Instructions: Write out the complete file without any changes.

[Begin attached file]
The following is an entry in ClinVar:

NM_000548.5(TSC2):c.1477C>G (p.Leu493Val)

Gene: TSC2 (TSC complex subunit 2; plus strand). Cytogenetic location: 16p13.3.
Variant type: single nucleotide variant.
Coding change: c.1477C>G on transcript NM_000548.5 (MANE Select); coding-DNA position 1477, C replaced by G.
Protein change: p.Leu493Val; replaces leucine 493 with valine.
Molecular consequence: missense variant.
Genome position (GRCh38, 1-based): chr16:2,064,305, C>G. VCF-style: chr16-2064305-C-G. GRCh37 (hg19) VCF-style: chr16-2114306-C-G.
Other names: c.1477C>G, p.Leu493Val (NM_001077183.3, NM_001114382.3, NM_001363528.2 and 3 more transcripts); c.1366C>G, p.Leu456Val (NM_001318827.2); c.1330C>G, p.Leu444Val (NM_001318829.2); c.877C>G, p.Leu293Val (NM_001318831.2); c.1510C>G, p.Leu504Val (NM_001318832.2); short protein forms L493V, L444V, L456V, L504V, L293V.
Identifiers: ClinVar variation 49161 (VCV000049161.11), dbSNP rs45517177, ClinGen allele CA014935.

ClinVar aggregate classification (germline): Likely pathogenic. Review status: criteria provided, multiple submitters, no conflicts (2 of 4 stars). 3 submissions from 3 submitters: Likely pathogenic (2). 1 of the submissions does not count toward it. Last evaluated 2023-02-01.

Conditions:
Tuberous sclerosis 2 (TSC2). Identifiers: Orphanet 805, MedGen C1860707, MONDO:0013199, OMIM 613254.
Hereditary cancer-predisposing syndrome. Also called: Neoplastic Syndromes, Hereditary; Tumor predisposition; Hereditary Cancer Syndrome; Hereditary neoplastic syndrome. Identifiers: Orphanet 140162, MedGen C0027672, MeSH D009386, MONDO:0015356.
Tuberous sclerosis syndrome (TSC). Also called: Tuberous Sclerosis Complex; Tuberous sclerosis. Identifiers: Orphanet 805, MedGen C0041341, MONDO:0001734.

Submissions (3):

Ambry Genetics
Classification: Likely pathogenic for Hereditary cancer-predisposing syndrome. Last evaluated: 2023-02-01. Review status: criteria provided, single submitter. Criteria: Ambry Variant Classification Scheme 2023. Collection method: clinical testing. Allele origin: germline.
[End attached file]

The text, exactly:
The following is an entry in ClinVar:

NM_000548.5(TSC2):c.1477C>G (p.Leu493Val)

Gene: TSC2 (TSC complex subunit 2; plus strand). Cytogenetic location: 16p13.3.
Variant type: single nucleotide variant.
Coding change: c.1477C>G on transcript NM_000548.5 (MANE Select); coding-DNA position 1477, C replaced by G.
Protein change: p.Leu493Val; replaces leucine 493 with valine.
Molecular consequence: missense variant.
Genome position (GRCh38, 1-based): chr16:2,064,305, C>G. VCF-style: chr16-2064305-C-G. GRCh37 (hg19) VCF-style: chr16-2114306-C-G.
Other names: c.1477C>G, p.Leu493Val (NM_001077183.3, NM_001114382.3, NM_001363528.2 and 3 more transcripts); c.1366C>G, p.Leu456Val (NM_001318827.2); c.1330C>G, p.Leu444Val (NM_001318829.2); c.877C>G, p.Leu293Val (NM_001318831.2); c.1510C>G, p.Leu504Val (NM_001318832.2); short protein forms L493V, L444V, L456V, L504V, L293V.
Identifiers: ClinVar variation 49161 (VCV000049161.11), dbSNP rs45517177, ClinGen allele CA014935.

ClinVar aggregate classification (germline): Likely pathogenic. Review status: criteria provided, multiple submitters, no conflicts (2 of 4 stars). 3 submissions from 3 submitters: Likely pathogenic (2). 1 of the submissions does not count toward it. Last evaluated 2023-02-01.

Conditions:
Tuberous sclerosis 2 (TSC2). Identifiers: Orphanet 805, MedGen C1860707, MONDO:0013199, OMIM 613254.
Hereditary cancer-predisposing syndrome. Also called: Neoplastic Syndromes, Hereditary; Tumor predisposition; Hereditary Cancer Syndrome; Hereditary neoplastic syndrome. Identifiers: Orphanet 140162, MedGen C0027672, MeSH D009386, MONDO:0015356.
Tuberous sclerosis syndrome (TSC). Also called: Tuberous Sclerosis Complex; Tuberous sclerosis. Identifiers: Orphanet 805, MedGen C0041341, MONDO:0001734.

Submissions (3):

Ambry Genetics
Classification: Likely pathogenic for Hereditary cancer-predisposing syndrome. Last evaluated: 2023-02-01. Review status: criteria provided, single submitter. Criteria: Ambry Variant Classification Scheme 2023. Collection method: clinical testing. Allele origin: germline.